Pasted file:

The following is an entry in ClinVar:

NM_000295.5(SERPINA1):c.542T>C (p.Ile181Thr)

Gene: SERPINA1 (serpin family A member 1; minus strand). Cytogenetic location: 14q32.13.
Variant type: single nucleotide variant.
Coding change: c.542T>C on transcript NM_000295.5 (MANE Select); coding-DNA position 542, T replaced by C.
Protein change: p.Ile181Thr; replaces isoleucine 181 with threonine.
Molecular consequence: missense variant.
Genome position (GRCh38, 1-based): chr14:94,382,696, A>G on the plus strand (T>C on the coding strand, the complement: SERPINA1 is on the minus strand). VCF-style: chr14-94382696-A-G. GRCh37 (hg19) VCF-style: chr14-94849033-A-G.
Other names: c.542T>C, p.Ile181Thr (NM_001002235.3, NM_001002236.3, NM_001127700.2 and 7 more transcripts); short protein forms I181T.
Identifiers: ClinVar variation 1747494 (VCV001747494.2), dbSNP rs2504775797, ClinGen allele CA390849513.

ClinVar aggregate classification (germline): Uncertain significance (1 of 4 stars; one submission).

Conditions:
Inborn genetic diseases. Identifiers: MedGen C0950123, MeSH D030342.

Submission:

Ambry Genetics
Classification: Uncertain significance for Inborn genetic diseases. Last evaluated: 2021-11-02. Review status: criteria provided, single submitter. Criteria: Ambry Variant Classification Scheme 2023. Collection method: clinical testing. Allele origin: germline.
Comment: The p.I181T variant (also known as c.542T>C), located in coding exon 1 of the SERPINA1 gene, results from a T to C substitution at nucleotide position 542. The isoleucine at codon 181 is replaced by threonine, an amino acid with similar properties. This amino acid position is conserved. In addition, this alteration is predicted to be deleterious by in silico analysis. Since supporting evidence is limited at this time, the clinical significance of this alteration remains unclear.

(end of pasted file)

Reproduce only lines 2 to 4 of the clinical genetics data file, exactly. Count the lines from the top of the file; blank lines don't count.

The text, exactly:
NM_000295.5(SERPINA1):c.542T>C (p.Ile181Thr)

Gene: SERPINA1 (serpin family A member 1; minus strand). Cytogenetic location: 14q32.13.
Variant type: single nucleotide variant.